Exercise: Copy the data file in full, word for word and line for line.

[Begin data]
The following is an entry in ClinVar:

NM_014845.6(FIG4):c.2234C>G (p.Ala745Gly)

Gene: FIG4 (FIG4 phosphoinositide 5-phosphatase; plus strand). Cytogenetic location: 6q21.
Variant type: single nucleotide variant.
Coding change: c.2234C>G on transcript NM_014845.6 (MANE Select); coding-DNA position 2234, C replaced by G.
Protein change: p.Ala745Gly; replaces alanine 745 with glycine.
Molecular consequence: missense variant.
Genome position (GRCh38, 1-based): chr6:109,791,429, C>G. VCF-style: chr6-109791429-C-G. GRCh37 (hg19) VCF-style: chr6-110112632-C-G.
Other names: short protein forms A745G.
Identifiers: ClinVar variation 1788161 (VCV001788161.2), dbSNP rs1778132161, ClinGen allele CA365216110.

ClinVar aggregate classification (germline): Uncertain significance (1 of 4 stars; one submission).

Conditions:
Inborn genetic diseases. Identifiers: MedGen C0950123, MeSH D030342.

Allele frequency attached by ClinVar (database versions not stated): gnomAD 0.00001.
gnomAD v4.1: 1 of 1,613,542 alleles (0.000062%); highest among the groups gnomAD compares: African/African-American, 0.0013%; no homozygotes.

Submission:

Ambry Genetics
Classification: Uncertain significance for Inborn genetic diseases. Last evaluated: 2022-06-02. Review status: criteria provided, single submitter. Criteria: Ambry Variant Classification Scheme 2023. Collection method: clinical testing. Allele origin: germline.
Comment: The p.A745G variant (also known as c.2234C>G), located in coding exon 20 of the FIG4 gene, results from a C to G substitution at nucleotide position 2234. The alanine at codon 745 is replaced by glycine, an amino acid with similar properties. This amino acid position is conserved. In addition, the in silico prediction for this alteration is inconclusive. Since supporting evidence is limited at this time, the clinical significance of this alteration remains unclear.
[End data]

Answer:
The following is an entry in ClinVar:

NM_014845.6(FIG4):c.2234C>G (p.Ala745Gly)

Gene: FIG4 (FIG4 phosphoinositide 5-phosphatase; plus strand). Cytogenetic location: 6q21.
Variant type: single nucleotide variant.
Coding change: c.2234C>G on transcript NM_014845.6 (MANE Select); coding-DNA position 2234, C replaced by G.
Protein change: p.Ala745Gly; replaces alanine 745 with glycine.
Molecular consequence: missense variant.
Genome position (GRCh38, 1-based): chr6:109,791,429, C>G. VCF-style: chr6-109791429-C-G. GRCh37 (hg19) VCF-style: chr6-110112632-C-G.
Other names: short protein forms A745G.
Identifiers: ClinVar variation 1788161 (VCV001788161.2), dbSNP rs1778132161, ClinGen allele CA365216110.

ClinVar aggregate classification (germline): Uncertain significance (1 of 4 stars; one submission).

Conditions:
Inborn genetic diseases. Identifiers: MedGen C0950123, MeSH D030342.

Allele frequency attached by ClinVar (database versions not stated): gnomAD 0.00001.
gnomAD v4.1: 1 of 1,613,542 alleles (0.000062%); highest among the groups gnomAD compares: African/African-American, 0.0013%; no homozygotes.

Submission:

Ambry Genetics
Classification: Uncertain significance for Inborn genetic diseases. Last evaluated: 2022-06-02. Review status: criteria provided, single submitter. Criteria: Ambry Variant Classification Scheme 2023. Collection method: clinical testing. Allele origin: germline.
Comment: The p.A745G variant (also known as c.2234C>G), located in coding exon 20 of the FIG4 gene, results from a C to G substitution at nucleotide position 2234. The alanine at codon 745 is replaced by glycine, an amino acid with similar properties. This amino acid position is conserved. In addition, the in silico prediction for this alteration is inconclusive. Since supporting evidence is limited at this time, the clinical significance of this alteration remains unclear.